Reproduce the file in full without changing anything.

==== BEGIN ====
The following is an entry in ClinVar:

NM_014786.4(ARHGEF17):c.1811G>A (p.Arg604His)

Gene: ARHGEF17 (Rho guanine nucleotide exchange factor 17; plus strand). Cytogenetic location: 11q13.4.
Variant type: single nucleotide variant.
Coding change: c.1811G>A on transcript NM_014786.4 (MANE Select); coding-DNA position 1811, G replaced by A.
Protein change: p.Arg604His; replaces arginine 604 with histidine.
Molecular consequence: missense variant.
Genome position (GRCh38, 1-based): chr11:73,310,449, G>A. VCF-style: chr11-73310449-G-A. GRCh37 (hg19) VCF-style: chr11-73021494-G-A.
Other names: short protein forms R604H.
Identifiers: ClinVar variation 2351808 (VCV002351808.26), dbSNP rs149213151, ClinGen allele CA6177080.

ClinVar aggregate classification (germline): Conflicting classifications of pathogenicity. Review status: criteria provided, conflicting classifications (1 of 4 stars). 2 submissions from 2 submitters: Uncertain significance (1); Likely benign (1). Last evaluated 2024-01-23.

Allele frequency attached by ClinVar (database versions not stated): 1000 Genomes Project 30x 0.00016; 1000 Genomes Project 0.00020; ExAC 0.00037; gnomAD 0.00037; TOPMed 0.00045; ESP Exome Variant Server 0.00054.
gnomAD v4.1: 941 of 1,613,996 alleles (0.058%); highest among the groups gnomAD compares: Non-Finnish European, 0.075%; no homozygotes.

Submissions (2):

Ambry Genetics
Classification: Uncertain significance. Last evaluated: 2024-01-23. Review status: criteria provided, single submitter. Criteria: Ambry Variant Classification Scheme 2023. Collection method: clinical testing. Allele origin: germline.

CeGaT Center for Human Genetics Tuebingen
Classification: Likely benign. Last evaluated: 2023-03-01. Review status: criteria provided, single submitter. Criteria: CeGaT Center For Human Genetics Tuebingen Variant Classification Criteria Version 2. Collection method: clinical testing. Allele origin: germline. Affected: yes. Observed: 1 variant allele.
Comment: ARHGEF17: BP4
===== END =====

The following is an entry in ClinVar:

NM_014786.4(ARHGEF17):c.1811G>A (p.Arg604His)

Gene: ARHGEF17 (Rho guanine nucleotide exchange factor 17; plus strand). Cytogenetic location: 11q13.4.
Variant type: single nucleotide variant.
Coding change: c.1811G>A on transcript NM_014786.4 (MANE Select); coding-DNA position 1811, G replaced by A.
Protein change: p.Arg604His; replaces arginine 604 with histidine.
Molecular consequence: missense variant.
Genome position (GRCh38, 1-based): chr11:73,310,449, G>A. VCF-style: chr11-73310449-G-A. GRCh37 (hg19) VCF-style: chr11-73021494-G-A.
Other names: short protein forms R604H.
Identifiers: ClinVar variation 2351808 (VCV002351808.26), dbSNP rs149213151, ClinGen allele CA6177080.

ClinVar aggregate classification (germline): Conflicting classifications of pathogenicity. Review status: criteria provided, conflicting classifications (1 of 4 stars). 2 submissions from 2 submitters: Uncertain significance (1); Likely benign (1). Last evaluated 2024-01-23.

Allele frequency attached by ClinVar (database versions not stated): 1000 Genomes Project 30x 0.00016; 1000 Genomes Project 0.00020; ExAC 0.00037; gnomAD 0.00037; TOPMed 0.00045; ESP Exome Variant Server 0.00054.
gnomAD v4.1: 941 of 1,613,996 alleles (0.058%); highest among the groups gnomAD compares: Non-Finnish European, 0.075%; no homozygotes.

Submissions (2):

Ambry Genetics
Classification: Uncertain significance. Last evaluated: 2024-01-23. Review status: criteria provided, single submitter. Criteria: Ambry Variant Classification Scheme 2023. Collection method: clinical testing. Allele origin: germline.

CeGaT Center for Human Genetics Tuebingen
Classification: Likely benign. Last evaluated: 2023-03-01. Review status: criteria provided, single submitter. Criteria: CeGaT Center For Human Genetics Tuebingen Variant Classification Criteria Version 2. Collection method: clinical testing. Allele origin: germline. Affected: yes. Observed: 1 variant allele.
Comment: ARHGEF17: BP4